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Before her 19th birthday, Helen Oyeyemi had already written the highly acclaimed novel The Icarus Girl, a story about folklore and childhood portrayed “not through the distancing lens of time, but as scary and magical as it really was” (San Francisco Chronicle). Her follow-up, The Opposite House, uses Cuban mythology as means to explore truth, faith, and the thin wall between myth and reality. 2009’s White is for Witching, winner of a Somerset Maugham Award and a Shirley Jackson Award finalist, spins the “unconventional, intoxicating and deeply disquieting” (Publishers Weekly) gothic tale of an old house and a teenaged girl who share equally bizarre and increasingly ravenous appetites. Boy, Snow, Bird revisits the classic story of Snow White through the prism of a young mother’s experiences with race and family in wintry 1950s Massachusetts.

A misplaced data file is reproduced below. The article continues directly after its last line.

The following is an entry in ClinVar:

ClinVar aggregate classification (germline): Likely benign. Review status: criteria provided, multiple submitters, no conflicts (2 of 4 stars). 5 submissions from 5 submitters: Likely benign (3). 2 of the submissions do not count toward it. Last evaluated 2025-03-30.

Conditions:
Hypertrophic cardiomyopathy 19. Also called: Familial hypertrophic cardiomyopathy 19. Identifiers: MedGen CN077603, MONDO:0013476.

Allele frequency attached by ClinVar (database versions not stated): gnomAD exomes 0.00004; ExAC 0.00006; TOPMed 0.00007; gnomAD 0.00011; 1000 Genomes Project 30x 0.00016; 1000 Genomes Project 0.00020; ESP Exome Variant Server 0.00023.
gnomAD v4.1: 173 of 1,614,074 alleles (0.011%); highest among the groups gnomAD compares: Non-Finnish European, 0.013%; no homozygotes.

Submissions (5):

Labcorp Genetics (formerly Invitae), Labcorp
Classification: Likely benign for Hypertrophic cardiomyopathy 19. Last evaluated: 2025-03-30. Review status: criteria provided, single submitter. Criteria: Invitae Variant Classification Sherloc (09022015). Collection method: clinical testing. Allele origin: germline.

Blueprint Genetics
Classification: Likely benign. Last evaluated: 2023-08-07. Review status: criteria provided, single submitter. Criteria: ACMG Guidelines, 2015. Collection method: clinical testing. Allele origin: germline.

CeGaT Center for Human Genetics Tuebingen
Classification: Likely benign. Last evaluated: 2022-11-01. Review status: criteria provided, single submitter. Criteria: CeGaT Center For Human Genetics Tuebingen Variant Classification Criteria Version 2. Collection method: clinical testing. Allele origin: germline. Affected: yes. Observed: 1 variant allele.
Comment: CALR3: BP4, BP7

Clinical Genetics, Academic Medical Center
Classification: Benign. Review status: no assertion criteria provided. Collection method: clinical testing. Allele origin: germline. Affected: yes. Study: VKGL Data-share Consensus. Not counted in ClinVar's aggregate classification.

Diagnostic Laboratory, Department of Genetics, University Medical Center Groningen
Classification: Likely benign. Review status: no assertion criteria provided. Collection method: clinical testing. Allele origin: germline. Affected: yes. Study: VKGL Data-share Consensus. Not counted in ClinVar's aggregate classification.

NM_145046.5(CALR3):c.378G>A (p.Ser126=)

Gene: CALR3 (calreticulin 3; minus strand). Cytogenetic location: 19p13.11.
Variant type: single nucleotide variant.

In his “superb” and “gritty” (The New Internationalist) debut novel Arrows of Rain, Okey Ndibe garnered acclaim for his dissection of the relationship between the individual and the larger politics of the modern African state. A journalist and magazine editor in his native Nigeria, Ndibe has taught at several universities, including Trinity College, Brown University, and the University of Lagos as a Fulbright scholar. A founding editor of the esteemed African Commentary magazine, he has contributed articles, poems, stories, and essays to a number of domestic and international publications. Foreign Gods, Inc. tells the tale of an immigrant cab driver’s struggles with American culture, and the choices he makes that lead toward an “inexorable and ineffably sad” (Kirkus Reviews) reckoning. (MDGentleReader)